What’s the IAQ Story On Luxury Vinyl And Vinyl Composite Core Products?
Vinyl flooring products are not regulated under CARB and TSCA, as they contain no composite wood products. But all Evoke Luxury Vinyl and Vinyl Composite Core products are CA Section 01350 Compliant. This means that – like Evoke Laminates – they have been tested against the strictest air quality standards in the world.
How is CA Section 01350 different from CARB & TSCA?
CARB and TSCA are both legal requirements, and we invest a lot of resources into ensuring compliance. We employ a full time Environmental Compliance Officer to monitor our QC program and triple check our QC procedures. That includes random testing of the core material by Benchmark International, an independent US-based leader in emissions testing. So when we put a CARB or TSCA Compliant label on a product, we know it’s the real thing.
CA Section 01350 is a voluntary air quality standard. It is a stricter and more comprehensive IAQ standard than CARB or TSCA, and it is the one to which all Evoke products are tested. CA Section 01350 tests the whole product that goes into your home, not just the core. In addition, it:
- looks for the presence of thousands of different VOCs, not just formaldehyde
- tests the complete, finished product, not just one component.
- can be applied to laminate, hardwood and LV products, even finishes and glues
- is much stricter: CA Section 01350 allows less than half the level of formaldehyde emissions permitted by CARB
For all these reasons, CA Section 01350 is generally thought to be a better indicator of indoor air quality than CARB. CA Section 01350 is recognized by LEED and other green building programs as the standard for good indoor air quality. In addition, compliance with CA Section 01350 meets:
- Collaborative for High Performance Schools (CHPS) Reference Specifications for Energy and Resource Efficiency, CA Section 01350 Special Environmental Requirements.
- Federal Trade Commission (FTC) Guides for the Use of Environmental Marketing Claims.
- ISO 14024 Environmental Labels and Declarations: Environmental Labeling Type I, Guiding Principles and Procedures.
- ISO 14021 Environmental Labels and Declarations: Environmental Claims, Terms and Definitions
Evoke’s strict IAQ testing regime is just one aspect of our environmentally-focused product quality program.
For a copy of this information in pdf format, click here.
Indoor air quality began to gain attention as a health issue in the late 1970s, when office workers began complaining of ailments which were traced to their exposure to chemicals in the air inside their workplaces, giving rise to the phenomenon of ‘sick building syndrome’. Increased building insulation, tighter building envelopes, and other energy efficiency measures often led to environments where the VOCs emitted by furniture, floor coverings and other manufactured materials led to noticeably poor indoor air quality.
Both manufacturers and regulators responded to the concern. Companies began to focus on controlling emissions from glues, finishes, fabric treatments, paints and other building products. In the late 1980s, the US introduced regulations limiting formaldehyde levels in workplaces and a few years later, the first emissions-based purchasing specifications began to appear: government procurement programs specified materials that met specific emissions targets.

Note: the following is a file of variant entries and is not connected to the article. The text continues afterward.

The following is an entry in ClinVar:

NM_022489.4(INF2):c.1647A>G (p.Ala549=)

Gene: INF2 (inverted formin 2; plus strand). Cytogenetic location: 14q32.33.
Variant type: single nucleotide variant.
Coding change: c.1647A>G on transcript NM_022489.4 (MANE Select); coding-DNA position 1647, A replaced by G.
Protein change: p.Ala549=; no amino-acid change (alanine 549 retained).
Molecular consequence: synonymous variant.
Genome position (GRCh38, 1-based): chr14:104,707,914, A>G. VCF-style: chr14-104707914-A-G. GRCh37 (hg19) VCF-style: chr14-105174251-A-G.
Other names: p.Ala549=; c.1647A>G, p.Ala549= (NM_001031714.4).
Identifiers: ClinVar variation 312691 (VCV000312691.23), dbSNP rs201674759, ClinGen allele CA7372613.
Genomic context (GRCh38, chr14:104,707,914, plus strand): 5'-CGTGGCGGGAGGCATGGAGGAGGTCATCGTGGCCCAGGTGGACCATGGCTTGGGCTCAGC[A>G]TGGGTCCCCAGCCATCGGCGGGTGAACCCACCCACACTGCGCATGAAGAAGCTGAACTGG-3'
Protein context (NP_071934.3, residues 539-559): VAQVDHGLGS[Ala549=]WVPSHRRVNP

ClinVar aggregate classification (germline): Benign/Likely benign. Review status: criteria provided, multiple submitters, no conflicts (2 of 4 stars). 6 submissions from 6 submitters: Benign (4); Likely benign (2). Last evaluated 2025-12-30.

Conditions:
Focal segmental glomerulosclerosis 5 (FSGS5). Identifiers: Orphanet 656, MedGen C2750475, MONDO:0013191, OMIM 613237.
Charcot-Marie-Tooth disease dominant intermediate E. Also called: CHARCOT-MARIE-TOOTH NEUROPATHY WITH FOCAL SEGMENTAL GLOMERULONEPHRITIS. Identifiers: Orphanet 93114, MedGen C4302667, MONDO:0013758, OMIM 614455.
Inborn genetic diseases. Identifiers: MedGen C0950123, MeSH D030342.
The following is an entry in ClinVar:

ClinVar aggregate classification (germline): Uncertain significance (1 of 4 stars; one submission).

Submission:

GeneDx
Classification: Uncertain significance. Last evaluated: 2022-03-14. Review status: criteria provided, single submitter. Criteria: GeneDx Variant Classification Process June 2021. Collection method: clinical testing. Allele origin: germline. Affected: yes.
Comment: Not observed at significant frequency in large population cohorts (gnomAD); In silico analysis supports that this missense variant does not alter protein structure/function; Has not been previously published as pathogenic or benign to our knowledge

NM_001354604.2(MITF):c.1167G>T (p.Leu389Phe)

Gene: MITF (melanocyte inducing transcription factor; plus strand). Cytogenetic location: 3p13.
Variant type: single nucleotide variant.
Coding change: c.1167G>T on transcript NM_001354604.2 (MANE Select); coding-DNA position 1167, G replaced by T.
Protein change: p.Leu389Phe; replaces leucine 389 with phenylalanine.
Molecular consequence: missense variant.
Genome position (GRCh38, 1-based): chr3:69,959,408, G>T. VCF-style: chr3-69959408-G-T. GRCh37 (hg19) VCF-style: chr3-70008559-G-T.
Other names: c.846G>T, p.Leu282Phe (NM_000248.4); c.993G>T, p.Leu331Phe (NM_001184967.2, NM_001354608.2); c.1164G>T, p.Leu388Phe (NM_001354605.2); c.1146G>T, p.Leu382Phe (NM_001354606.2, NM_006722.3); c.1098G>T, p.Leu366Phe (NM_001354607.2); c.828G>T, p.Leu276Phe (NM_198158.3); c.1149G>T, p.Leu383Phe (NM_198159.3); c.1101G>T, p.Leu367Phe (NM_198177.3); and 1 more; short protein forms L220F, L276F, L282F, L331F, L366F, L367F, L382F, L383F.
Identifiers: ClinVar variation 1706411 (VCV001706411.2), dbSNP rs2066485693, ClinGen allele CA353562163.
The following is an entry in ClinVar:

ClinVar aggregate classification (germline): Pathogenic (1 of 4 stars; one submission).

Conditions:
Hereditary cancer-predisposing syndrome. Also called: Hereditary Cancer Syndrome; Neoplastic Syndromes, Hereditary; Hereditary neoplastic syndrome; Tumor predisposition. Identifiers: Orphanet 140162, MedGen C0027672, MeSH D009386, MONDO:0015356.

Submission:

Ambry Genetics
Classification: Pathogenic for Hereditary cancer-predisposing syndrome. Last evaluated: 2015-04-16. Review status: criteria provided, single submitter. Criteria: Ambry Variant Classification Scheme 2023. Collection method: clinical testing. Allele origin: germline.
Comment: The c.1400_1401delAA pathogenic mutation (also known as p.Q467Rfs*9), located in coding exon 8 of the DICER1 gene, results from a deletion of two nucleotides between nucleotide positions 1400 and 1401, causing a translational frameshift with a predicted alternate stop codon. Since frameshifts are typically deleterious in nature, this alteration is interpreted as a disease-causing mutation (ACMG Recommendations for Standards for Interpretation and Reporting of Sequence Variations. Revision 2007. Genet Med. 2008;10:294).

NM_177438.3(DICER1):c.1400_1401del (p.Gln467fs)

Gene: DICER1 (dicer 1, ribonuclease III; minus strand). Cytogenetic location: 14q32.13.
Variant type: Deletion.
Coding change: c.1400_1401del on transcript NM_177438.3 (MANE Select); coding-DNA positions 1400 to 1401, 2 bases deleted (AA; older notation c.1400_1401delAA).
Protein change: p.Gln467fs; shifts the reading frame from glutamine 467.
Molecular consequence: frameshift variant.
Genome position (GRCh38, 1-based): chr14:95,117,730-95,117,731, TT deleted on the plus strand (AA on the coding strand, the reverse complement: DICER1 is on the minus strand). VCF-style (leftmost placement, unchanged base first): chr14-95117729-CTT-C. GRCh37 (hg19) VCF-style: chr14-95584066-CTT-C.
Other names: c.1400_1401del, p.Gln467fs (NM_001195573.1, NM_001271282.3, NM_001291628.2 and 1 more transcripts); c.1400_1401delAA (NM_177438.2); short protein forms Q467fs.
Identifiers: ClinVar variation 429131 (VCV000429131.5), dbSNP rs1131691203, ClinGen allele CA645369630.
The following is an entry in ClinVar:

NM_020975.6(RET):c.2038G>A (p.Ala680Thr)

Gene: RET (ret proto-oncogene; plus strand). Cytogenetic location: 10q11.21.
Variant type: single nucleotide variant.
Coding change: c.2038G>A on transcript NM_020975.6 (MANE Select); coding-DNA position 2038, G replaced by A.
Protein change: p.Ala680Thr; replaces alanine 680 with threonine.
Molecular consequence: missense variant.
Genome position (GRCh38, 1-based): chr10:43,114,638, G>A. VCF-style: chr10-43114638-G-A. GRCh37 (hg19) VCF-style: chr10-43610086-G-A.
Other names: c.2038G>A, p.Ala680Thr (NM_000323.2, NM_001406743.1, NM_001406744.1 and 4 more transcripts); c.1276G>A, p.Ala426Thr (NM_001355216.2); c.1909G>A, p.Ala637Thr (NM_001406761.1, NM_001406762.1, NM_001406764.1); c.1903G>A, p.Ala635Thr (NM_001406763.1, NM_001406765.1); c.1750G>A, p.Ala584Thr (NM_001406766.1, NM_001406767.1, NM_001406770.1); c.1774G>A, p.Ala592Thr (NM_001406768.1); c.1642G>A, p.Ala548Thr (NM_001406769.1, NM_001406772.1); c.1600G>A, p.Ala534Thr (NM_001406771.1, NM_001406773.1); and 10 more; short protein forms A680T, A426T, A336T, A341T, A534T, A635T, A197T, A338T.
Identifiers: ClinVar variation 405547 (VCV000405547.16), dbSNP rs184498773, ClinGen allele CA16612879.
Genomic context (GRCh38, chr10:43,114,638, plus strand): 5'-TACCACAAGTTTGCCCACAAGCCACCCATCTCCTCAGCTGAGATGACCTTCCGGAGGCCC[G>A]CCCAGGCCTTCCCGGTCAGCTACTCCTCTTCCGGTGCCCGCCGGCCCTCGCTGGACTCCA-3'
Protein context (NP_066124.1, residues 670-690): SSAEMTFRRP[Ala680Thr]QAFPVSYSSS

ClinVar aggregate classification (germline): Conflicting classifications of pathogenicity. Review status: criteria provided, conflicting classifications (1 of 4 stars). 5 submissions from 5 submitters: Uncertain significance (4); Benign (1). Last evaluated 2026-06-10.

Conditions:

One of the first companies to work with the government on this program was an independent outfit called Air Quality Sciences (AQS). It was founded in 1989 by Dr. Marilyn Black to research indoor air quality and how to improve it.
In 1992, AQS partnered with the Carpet and Rug Institute to create the Green Label program, which focused on emissions from carpeting.
In 2001, the company introduced the GREENGUARD program, which was directed towards contract furniture and building products.
In 2011, AQS and the GREENGUARD program were acquired by Underwriters Laboratories, a company known throughout North America by its acronymic logo: UL.
UL’s stated mission is ‘working for a safer world’ and the organization traces its roots to the 1938 World’s Fair in Chicago, when it was tasked with ensuring that the new-fangled electrical lighting being used at the event was safe to be used in a public setting (compared to the open flames of gas-light and candles of the time). UL has gone on to become the defacto standard for consumer product safety in the US and its mark appears on thousands of consumer products (CSA is the equivalent in Canada). A recent study by Samsung found that the average American home contained over 800 products with UL marks.
Under UL’s ownership, the GREENGUARD program has expanded and is becoming recognized as the highest standard for Indoor Air Quality (IAQ) ratings. The UL protocol looks at VOCs from three perspectives.
First, it considers emissions of a number of specific VOCs and compares them to established health-based exposure thresholds.
Second, it looks at the total amount of VOCs (TVOC) emitted.
Third, it compares the emission profile against the familiar CA 01350 standard.
Under UL’s testing protocol, products may achieve a rating of either GREENGUARD or GREENGUARD Gold certification. Meeting GREENGUARD certification levels, means among other things that the emissions must be 1/10th the federal “Threshold Limit Values (TLV).” The “Gold standard” is much stricter, with emissions at just 1/100th of the established TLV, as well as allowing less than half the TVOCs permitted in the regular standard and requiring full compliance with CA 01350.
For more information on the GREENGUARD program, please visit ul.com/gg